The train known as the Southwest Chief was apparently traveling at about 75 mph when the engineer noticed the deformity in the rail and pulled the brakes, a U.S. official told The Associated Press. The official spoke on the condition of anonymity because that person was not authorized to speak publicly about the federal investigation.

The train, which also had 14 crew members, was making a 43-hour journey from Los Angeles to Chicago when it derailed shortly after midnight along a straight stretch of tracks in flat farmland near Cimarron, a small community about 160 miles west of Wichita. Eight cars derailed, and four of them ended up on their sides.

Thirty-two people were taken to hospitals for treatment. Nearly all of them had been released by late morning, Amtrak said.

One crew member was treated at the scene.

The injured included two people who were airlifted to Amarillo, Texas, said Caytie Martin, a spokeswoman for the Northwest Texas Healthcare System. They were listed in critical condition.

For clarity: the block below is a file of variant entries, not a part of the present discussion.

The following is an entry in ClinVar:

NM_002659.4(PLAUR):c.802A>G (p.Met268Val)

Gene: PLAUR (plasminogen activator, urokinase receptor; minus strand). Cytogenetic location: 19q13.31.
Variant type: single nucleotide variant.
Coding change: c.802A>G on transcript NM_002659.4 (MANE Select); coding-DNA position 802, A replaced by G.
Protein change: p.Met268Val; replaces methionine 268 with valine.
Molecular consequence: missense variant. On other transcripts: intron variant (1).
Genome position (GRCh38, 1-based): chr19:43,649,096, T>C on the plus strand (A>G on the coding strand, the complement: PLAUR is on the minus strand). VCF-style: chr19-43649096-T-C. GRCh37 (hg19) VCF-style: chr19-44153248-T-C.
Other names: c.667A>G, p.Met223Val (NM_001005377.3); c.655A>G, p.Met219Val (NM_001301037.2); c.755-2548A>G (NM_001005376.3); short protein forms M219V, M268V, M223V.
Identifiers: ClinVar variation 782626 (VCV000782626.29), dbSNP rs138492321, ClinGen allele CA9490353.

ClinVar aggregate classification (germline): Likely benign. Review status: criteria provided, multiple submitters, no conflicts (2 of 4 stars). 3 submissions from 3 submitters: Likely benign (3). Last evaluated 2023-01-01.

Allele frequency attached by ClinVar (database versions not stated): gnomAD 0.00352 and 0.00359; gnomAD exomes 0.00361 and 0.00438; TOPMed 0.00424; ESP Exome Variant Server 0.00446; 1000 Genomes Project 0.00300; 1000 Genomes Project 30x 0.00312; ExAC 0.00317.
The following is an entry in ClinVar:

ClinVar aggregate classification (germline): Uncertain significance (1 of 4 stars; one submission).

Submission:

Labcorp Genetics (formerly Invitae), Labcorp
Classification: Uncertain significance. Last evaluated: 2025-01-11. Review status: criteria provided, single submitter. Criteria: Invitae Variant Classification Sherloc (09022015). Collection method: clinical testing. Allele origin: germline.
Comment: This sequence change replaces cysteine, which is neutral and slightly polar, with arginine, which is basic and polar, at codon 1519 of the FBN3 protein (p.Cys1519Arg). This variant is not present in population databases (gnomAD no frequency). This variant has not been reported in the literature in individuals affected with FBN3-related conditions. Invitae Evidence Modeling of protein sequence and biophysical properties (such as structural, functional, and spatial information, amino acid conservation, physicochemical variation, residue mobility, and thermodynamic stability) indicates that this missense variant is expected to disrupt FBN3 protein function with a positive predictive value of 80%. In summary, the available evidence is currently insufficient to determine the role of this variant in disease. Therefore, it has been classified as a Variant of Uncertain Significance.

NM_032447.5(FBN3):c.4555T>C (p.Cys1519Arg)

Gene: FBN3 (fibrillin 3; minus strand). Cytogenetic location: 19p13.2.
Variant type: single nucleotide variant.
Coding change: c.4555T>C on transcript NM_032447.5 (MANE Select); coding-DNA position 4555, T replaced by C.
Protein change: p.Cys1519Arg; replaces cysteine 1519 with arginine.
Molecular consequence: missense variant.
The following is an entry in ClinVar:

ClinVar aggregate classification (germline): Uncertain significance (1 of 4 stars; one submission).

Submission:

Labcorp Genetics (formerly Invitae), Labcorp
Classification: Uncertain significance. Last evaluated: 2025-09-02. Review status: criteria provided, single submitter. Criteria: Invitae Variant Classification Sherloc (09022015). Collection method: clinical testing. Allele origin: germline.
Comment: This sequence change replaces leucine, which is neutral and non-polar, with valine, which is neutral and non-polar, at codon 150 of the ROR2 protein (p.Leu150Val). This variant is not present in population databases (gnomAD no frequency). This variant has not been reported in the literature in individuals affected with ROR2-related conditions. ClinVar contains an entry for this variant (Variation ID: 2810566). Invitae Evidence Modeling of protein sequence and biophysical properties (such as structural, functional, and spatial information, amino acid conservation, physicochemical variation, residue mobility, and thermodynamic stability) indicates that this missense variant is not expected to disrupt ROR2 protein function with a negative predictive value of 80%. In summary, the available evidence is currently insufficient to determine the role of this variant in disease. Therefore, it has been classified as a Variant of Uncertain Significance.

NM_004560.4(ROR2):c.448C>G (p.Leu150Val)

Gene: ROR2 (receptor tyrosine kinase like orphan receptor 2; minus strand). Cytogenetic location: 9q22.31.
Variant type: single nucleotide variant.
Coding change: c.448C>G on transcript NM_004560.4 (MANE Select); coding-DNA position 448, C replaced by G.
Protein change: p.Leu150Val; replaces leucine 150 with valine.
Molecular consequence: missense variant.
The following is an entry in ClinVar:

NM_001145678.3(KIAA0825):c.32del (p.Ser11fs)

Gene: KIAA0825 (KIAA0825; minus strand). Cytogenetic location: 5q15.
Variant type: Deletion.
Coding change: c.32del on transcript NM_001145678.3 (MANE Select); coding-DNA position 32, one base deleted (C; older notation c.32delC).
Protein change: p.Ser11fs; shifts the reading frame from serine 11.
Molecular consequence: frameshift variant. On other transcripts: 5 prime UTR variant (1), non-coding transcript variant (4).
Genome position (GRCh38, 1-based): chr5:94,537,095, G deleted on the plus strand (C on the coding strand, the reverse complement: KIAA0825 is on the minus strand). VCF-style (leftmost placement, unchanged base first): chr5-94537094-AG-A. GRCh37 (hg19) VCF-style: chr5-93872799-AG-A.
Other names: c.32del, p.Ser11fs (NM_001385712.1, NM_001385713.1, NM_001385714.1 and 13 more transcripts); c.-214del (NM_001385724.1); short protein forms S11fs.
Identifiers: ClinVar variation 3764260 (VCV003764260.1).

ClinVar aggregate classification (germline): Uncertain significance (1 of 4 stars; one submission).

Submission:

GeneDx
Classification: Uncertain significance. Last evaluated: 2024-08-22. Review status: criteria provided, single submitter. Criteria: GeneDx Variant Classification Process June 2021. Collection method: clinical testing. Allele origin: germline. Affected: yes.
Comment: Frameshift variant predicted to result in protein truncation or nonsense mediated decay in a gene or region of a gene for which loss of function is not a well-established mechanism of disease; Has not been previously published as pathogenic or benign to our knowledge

Authorities were examining tire tracks leading to the rails. The damage did not appear to be intentional, Gray County sheriff’s Deputy J.G. Sharp said.

Investigators from the National Transportation Safety Board were also at the scene.

Daniel Aiken, of Lenexa, Kansas, said he heard screaming as he climbed out of an overturned car. He stopped to smell a fluid that was flowing through the car, fearful that it was fuel, but was reassured when he realized it was water.

“Once people realized the train wasn’t going to blow up, they calmed down,” he said.

Timothy Davidson, from Nashville, Tennessee, said he and several other passengers heard what he called “a lot of clacking for about 20 minutes” before the accident.

“The train didn’t sound right,” he said.